This episode, in many ways, undermines a lot of what we had seen in Star Trek for the previous 30 years — particularly what had been established in the early days of TNG when humanity’s evolution was really a major emphasis. If you think back to the first couple seasons of TNG, one of the defining characteristics — other than the jumpsuits — was the talk of humanity being above a lot of things, including the kind of treachery it saw from the Ferengi and the Romulans. One wonders what Picard or Riker in, say, 2365, would have thought of Section 31. That the organization existed and had such pull for so long makes early TNG look naive and silly (not that that’s a tall order).

Of course, late TNG was starting to embrace shades of grey (not “Shades of Gray”, as that should never be embraced) with stories about the Maquis, among other topics. But DS9 ramped things up — and did so in two very consequential weeks starting with “Inquisition”. And just wait until we get to reviewing the next episode.

Don't bother looking in the Starfleet budget for these amazing leather shirts...
Don’t bother looking in the Starfleet budget for these amazing leather shirts…

Final thoughts

Interestingly, Section 31 is one of DS9’s most enduring additions to the Trek universe. It shows up on “Star Trek: Enterprise” and is even mentioned in “Star Trek Into Darkness”. That JJ Abrams would choose to bring back that element from second-generation Trek is noteworthy. It shows just how compelling Section 31 is a concept and how the Star Trek creators likely struggled to find drama in a fictional era that was supposed to be relatively conflict free among humans.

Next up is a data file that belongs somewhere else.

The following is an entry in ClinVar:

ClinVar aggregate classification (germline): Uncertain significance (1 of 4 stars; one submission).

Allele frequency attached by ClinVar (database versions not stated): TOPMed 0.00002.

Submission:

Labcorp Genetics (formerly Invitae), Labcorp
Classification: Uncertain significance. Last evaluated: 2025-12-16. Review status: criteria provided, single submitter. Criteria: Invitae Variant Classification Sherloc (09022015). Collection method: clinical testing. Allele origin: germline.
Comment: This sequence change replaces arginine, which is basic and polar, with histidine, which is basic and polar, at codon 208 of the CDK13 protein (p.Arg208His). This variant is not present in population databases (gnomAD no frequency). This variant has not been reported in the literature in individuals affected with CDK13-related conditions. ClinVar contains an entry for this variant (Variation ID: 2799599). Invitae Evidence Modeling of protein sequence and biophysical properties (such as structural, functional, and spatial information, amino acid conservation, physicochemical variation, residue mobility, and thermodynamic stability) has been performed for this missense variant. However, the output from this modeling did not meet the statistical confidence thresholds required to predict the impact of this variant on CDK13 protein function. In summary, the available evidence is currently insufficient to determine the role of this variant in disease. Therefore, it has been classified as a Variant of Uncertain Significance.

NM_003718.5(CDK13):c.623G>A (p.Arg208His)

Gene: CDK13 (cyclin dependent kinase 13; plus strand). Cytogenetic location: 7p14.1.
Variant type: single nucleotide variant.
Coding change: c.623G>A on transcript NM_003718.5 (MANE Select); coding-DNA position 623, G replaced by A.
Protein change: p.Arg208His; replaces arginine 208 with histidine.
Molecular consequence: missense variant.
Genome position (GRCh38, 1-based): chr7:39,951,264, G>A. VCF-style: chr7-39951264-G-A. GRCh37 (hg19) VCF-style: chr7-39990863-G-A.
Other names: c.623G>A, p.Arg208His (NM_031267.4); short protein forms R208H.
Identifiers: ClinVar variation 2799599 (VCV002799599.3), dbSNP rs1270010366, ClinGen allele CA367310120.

Oh, and this episode has perhaps DS9’s greatest meta moment. One of DS9’s absolute worst logical gaffes was the ridiculous idea that the Dominion would have left Worf and Garak’s runabout parked near the prison camp where Worf and Garak were sent (and where Bashir and Martok had been held) back in “In Purgatory’s Shadow and “By Inferno’s Light”. Of course, if the Dominion hadn’t done that, our heroes wouldn’t have escaped.

So, what do the DS9 creators do? They USE that gaffe as one of Sloan’s justifications for believing Bashir was working for the Dominion. Priceless.

Coming next week …

If you thought “Inquisition” rocked Trek to its core, well, hold onto your butts.


My finely tuned captain-sense tells me that nothing could go wrong at all with a high value prisoner transfer like this. Nothing. At. All.
“My finely tuned captain-sense tells me that nothing could go wrong at all with a high-value prisoner transfer like this. Nothing. At. All.”